Stay the course in a test of wills with teens

Published 5:00 pm Saturday, July 23, 2011

QUESTION: We have teenagers who are really into power struggles. They can make some really poor decisions because they are stubborn, and sometimes defiant. Do you have any illustration that will help parents keep their sense of humor during the regular “test of wills?”

ANSWER: In his book, “Seven Habits of Highly Effective People,” author Stephen Covey quotes the following story from the U.S. Naval Institute Proceedings, the magazine of the Naval Institute, which illustrates the importance of picking our battles wisely.

“Two battleships assigned to the training squadron had been at sea on maneuvers in heavy weather for several days. I was serving on the lead battleship and was on watch on the bridge as night fell. The visibility was poor with patchy fog, so the captain remained on the bridge keeping an eye on all activities.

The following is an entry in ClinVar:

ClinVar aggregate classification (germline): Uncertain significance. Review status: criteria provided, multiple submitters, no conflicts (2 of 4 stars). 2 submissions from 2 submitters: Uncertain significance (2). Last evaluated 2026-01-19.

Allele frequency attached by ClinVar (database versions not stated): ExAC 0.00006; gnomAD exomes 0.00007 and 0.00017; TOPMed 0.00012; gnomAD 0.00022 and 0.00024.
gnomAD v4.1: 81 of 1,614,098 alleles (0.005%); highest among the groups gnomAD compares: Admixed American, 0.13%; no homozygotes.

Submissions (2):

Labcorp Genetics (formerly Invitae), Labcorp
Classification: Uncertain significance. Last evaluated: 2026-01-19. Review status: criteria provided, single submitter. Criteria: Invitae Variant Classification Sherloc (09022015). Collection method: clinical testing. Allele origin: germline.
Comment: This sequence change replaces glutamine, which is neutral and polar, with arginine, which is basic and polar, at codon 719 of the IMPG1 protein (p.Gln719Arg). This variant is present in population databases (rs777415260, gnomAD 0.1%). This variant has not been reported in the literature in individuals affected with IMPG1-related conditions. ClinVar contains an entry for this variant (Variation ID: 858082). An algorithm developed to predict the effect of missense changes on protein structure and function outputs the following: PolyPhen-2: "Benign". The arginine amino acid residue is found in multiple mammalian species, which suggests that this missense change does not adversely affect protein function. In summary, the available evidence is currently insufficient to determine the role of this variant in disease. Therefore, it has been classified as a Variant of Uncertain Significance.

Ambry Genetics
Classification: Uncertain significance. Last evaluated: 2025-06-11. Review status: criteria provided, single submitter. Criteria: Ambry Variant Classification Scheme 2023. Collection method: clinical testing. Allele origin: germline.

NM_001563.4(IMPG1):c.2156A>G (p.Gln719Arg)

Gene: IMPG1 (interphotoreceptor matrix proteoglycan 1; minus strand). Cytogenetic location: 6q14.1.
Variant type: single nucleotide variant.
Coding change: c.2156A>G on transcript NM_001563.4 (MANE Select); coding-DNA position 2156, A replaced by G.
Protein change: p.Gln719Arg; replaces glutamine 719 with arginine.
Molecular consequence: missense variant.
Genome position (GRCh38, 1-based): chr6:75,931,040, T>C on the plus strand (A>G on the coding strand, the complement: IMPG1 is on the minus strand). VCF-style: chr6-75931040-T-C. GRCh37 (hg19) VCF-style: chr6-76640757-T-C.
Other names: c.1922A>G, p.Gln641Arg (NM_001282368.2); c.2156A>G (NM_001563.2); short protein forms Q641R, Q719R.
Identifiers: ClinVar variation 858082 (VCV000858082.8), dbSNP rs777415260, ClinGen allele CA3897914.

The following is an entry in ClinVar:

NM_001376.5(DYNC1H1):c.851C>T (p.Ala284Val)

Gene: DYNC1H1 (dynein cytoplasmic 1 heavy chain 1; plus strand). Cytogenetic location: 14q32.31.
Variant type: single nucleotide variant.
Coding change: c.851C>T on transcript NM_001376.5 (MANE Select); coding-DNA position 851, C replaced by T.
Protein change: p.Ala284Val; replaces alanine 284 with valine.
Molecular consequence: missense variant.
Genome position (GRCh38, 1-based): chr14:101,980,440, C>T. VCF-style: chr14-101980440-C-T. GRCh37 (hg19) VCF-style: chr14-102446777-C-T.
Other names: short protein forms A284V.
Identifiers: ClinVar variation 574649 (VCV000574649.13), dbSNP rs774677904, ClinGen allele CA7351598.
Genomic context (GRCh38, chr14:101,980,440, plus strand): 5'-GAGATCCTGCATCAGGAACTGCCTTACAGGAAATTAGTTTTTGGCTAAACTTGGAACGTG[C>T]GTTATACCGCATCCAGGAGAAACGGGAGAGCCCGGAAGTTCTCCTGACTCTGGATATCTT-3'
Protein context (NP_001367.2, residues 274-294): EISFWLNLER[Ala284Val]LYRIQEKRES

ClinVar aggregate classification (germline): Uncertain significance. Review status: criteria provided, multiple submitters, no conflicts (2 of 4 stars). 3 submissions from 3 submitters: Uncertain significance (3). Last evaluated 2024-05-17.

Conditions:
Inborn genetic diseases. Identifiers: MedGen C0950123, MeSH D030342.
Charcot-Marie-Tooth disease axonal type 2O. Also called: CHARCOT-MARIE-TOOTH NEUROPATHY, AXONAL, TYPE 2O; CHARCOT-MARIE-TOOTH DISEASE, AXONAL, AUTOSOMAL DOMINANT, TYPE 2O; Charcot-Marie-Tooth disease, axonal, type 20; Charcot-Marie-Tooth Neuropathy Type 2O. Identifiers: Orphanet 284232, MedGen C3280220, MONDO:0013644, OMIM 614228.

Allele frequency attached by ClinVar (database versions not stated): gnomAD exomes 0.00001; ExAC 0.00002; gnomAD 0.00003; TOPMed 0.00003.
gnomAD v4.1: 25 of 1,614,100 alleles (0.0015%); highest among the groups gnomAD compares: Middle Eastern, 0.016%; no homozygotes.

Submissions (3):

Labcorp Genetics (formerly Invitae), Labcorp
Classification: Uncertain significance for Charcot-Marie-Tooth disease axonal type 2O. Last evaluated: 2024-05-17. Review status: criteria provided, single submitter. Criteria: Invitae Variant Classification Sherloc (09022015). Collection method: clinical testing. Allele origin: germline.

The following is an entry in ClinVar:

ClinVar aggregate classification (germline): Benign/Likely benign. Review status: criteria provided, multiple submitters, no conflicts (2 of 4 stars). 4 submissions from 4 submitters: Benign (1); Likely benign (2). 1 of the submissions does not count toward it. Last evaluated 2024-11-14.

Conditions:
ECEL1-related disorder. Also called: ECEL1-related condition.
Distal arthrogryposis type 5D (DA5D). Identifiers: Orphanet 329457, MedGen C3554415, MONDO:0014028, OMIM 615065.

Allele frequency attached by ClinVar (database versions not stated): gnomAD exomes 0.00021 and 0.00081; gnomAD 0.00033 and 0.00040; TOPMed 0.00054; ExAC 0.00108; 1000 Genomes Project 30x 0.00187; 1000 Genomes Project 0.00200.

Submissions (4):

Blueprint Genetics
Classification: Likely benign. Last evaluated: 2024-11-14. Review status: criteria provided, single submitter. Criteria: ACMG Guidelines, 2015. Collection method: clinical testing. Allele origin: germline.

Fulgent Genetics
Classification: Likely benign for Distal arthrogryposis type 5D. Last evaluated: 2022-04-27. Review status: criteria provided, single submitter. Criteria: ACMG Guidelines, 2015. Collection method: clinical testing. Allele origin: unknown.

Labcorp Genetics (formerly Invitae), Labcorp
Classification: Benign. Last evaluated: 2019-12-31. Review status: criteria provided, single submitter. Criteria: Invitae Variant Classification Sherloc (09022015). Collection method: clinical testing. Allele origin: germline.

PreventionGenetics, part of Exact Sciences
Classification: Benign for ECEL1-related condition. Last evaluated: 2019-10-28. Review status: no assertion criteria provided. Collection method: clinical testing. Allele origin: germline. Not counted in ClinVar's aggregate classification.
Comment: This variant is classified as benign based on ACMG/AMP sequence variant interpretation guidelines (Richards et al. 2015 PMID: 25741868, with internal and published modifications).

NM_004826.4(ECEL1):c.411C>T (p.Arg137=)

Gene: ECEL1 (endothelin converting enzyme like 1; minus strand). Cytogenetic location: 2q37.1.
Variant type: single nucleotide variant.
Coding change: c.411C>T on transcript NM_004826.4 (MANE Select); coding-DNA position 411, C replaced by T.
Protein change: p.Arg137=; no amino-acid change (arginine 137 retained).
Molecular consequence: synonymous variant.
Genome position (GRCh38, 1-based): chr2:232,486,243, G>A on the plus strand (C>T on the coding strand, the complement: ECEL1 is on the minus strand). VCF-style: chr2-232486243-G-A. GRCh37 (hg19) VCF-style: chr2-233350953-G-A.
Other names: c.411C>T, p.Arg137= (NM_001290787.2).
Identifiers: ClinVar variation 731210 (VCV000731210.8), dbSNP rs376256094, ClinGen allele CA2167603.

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Shortly after dark, the lookout on my wing reported, ‘Light, bearing on the starboard bow.’

‘Is it steady or moving astern?’ the captain called out.

The lookout replied, ‘Steady, captain,’ which meant we were on a dangerous collision course with that ship.

The captain then called to the signalman, ‘Signal that ship: We are on a collision course, advise you change course 20 degrees.’

Back came the signal: ‘Advisable for you to change course 20 degrees.’

The captain said, ‘Send: I’m a captain, change course 20 degrees.’

‘I’m a seaman second-class,’ came the reply. ‘You had better change course 20 degrees.’

By that time, the captain was furious. He spat out, ‘Send: I’m a battleship. Change course 20 degrees.’

Back came the flashing light: ‘I’m a lighthouse.’

We changed course.”

So, parents, remind your teens that they may be smart and big, but you’ve got more experience. Stay calm and stand your ground.

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